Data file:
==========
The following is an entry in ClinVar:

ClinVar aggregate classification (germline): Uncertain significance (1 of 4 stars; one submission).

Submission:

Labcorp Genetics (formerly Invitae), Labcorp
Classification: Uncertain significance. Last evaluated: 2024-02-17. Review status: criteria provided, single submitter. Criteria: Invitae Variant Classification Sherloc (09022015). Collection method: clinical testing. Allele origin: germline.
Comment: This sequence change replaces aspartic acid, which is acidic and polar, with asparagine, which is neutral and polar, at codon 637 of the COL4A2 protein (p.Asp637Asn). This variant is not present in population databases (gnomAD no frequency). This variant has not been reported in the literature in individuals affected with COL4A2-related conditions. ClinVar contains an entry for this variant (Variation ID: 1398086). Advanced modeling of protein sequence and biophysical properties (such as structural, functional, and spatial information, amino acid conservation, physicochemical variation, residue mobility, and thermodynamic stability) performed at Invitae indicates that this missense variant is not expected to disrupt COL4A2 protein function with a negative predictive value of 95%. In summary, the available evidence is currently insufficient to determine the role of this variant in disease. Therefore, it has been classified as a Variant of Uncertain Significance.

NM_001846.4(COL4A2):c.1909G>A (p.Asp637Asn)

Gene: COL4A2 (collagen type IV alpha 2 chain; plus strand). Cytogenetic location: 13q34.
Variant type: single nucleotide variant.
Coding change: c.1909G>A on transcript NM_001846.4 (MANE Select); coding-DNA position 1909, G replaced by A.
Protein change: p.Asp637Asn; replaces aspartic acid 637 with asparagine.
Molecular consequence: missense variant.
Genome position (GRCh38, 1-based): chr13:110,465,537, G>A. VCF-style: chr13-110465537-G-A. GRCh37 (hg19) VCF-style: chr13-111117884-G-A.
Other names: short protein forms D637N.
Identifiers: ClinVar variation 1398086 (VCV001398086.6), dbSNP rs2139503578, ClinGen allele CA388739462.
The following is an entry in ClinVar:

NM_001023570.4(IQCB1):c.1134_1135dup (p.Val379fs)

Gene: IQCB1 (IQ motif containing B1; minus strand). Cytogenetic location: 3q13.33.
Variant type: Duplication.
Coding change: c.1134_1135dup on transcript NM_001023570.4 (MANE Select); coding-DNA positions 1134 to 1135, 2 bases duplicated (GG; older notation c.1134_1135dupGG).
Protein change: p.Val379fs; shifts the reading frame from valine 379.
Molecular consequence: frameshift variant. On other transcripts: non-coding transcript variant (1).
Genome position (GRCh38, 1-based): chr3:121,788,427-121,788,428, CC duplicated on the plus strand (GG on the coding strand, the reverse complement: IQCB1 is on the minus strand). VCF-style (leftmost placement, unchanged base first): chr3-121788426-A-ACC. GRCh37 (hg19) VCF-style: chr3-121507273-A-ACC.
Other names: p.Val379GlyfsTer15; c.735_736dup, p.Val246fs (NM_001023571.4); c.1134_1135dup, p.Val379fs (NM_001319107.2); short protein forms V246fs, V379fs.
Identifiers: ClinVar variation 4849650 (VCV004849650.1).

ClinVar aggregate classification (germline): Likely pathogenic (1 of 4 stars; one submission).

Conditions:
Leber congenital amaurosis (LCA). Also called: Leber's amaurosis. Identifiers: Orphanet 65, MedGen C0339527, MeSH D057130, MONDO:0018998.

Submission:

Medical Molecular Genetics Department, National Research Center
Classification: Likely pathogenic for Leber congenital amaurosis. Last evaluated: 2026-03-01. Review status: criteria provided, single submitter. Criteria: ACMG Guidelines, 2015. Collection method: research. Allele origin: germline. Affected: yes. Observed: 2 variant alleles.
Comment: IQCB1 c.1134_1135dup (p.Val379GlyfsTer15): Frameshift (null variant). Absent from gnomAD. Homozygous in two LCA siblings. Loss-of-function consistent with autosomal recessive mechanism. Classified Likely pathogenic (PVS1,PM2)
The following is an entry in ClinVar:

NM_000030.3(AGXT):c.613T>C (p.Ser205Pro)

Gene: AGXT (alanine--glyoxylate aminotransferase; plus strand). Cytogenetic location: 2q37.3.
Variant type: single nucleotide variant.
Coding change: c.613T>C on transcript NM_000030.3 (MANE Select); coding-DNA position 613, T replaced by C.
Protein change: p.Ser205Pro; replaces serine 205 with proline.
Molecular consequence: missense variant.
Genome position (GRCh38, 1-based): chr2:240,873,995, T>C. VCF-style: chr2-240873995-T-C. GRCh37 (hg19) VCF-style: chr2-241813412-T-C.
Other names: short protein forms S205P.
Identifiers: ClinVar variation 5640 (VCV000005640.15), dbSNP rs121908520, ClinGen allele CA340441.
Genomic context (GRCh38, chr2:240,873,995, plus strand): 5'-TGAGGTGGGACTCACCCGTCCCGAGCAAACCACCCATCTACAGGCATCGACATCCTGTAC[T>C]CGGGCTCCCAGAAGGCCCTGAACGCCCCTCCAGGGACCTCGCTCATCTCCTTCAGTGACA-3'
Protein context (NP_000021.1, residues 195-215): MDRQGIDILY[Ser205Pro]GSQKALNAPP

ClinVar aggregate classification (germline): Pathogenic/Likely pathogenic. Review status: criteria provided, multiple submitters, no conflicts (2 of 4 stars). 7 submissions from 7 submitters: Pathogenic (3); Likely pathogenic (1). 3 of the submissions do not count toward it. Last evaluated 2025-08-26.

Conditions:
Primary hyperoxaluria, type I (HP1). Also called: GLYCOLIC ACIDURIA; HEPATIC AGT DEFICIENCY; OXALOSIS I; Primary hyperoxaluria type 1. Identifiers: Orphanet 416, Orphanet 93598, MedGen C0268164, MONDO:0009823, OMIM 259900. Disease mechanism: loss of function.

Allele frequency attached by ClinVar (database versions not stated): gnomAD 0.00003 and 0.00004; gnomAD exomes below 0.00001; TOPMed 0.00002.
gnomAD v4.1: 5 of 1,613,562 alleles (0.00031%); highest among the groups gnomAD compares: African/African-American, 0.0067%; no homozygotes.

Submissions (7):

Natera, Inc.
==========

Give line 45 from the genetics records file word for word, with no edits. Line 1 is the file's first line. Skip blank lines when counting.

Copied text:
ClinVar aggregate classification (germline): Pathogenic/Likely pathogenic. Review status: criteria provided, multiple submitters, no conflicts (2 of 4 stars). 7 submissions from 7 submitters: Pathogenic (3); Likely pathogenic (1). 3 of the submissions do not count toward it. Last evaluated 2025-08-26.